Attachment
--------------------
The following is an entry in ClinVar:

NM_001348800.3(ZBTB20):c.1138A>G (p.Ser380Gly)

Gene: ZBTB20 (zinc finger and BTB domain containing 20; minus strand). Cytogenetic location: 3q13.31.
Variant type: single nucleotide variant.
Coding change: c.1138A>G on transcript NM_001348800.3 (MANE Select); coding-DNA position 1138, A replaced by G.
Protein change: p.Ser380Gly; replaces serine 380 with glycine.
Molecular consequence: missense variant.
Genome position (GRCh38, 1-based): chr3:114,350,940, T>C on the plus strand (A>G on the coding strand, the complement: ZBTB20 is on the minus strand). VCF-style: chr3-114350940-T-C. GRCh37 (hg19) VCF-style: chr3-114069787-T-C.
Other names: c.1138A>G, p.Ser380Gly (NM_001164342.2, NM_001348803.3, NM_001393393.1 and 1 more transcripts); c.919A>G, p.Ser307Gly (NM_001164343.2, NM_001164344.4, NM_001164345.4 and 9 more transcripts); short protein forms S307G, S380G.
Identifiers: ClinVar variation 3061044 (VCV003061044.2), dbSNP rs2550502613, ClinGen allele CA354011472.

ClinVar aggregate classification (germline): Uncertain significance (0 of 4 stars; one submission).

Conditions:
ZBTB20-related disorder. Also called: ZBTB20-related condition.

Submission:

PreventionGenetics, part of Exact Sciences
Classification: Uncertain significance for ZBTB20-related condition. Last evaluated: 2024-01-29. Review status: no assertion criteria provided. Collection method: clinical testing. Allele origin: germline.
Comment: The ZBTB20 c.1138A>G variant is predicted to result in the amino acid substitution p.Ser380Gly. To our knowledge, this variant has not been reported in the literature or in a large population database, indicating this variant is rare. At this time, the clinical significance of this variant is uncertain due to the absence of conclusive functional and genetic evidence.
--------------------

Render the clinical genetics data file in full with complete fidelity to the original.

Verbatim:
The following is an entry in ClinVar:

NM_001348800.3(ZBTB20):c.1138A>G (p.Ser380Gly)

Gene: ZBTB20 (zinc finger and BTB domain containing 20; minus strand). Cytogenetic location: 3q13.31.
Variant type: single nucleotide variant.
Coding change: c.1138A>G on transcript NM_001348800.3 (MANE Select); coding-DNA position 1138, A replaced by G.
Protein change: p.Ser380Gly; replaces serine 380 with glycine.
Molecular consequence: missense variant.
Genome position (GRCh38, 1-based): chr3:114,350,940, T>C on the plus strand (A>G on the coding strand, the complement: ZBTB20 is on the minus strand). VCF-style: chr3-114350940-T-C. GRCh37 (hg19) VCF-style: chr3-114069787-T-C.
Other names: c.1138A>G, p.Ser380Gly (NM_001164342.2, NM_001348803.3, NM_001393393.1 and 1 more transcripts); c.919A>G, p.Ser307Gly (NM_001164343.2, NM_001164344.4, NM_001164345.4 and 9 more transcripts); short protein forms S307G, S380G.
Identifiers: ClinVar variation 3061044 (VCV003061044.2), dbSNP rs2550502613, ClinGen allele CA354011472.

ClinVar aggregate classification (germline): Uncertain significance (0 of 4 stars; one submission).

Conditions:
ZBTB20-related disorder. Also called: ZBTB20-related condition.

Submission:

PreventionGenetics, part of Exact Sciences
Classification: Uncertain significance for ZBTB20-related condition. Last evaluated: 2024-01-29. Review status: no assertion criteria provided. Collection method: clinical testing. Allele origin: germline.
Comment: The ZBTB20 c.1138A>G variant is predicted to result in the amino acid substitution p.Ser380Gly. To our knowledge, this variant has not been reported in the literature or in a large population database, indicating this variant is rare. At this time, the clinical significance of this variant is uncertain due to the absence of conclusive functional and genetic evidence.